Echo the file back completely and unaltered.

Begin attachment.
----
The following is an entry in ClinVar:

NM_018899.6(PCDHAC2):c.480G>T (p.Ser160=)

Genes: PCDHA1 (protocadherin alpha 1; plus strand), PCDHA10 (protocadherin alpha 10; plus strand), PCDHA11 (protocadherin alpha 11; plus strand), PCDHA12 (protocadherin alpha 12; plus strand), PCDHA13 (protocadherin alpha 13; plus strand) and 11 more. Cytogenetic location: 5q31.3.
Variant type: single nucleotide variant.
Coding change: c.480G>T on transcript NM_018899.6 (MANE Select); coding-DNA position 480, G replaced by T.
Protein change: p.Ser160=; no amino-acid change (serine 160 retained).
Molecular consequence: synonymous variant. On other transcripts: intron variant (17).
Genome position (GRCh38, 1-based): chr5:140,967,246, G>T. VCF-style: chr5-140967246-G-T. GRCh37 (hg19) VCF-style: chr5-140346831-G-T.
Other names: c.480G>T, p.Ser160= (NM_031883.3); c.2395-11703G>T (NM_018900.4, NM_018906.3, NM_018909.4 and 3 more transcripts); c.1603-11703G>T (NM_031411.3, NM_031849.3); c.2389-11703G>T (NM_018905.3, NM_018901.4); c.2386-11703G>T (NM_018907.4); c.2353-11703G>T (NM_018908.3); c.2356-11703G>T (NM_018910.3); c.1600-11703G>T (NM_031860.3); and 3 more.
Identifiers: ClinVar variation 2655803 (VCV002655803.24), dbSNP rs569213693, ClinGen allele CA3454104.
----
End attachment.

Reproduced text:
The following is an entry in ClinVar:

NM_018899.6(PCDHAC2):c.480G>T (p.Ser160=)

Genes: PCDHA1 (protocadherin alpha 1; plus strand), PCDHA10 (protocadherin alpha 10; plus strand), PCDHA11 (protocadherin alpha 11; plus strand), PCDHA12 (protocadherin alpha 12; plus strand), PCDHA13 (protocadherin alpha 13; plus strand) and 11 more. Cytogenetic location: 5q31.3.
Variant type: single nucleotide variant.
Coding change: c.480G>T on transcript NM_018899.6 (MANE Select); coding-DNA position 480, G replaced by T.
Protein change: p.Ser160=; no amino-acid change (serine 160 retained).
Molecular consequence: synonymous variant. On other transcripts: intron variant (17).
Genome position (GRCh38, 1-based): chr5:140,967,246, G>T. VCF-style: chr5-140967246-G-T. GRCh37 (hg19) VCF-style: chr5-140346831-G-T.
Other names: c.480G>T, p.Ser160= (NM_031883.3); c.2395-11703G>T (NM_018900.4, NM_018906.3, NM_018909.4 and 3 more transcripts); c.1603-11703G>T (NM_031411.3, NM_031849.3); c.2389-11703G>T (NM_018905.3, NM_018901.4); c.2386-11703G>T (NM_018907.4); c.2353-11703G>T (NM_018908.3); c.2356-11703G>T (NM_018910.3); c.1600-11703G>T (NM_031860.3); and 3 more.
Identifiers: ClinVar variation 2655803 (VCV002655803.24), dbSNP rs569213693, ClinGen allele CA3454104.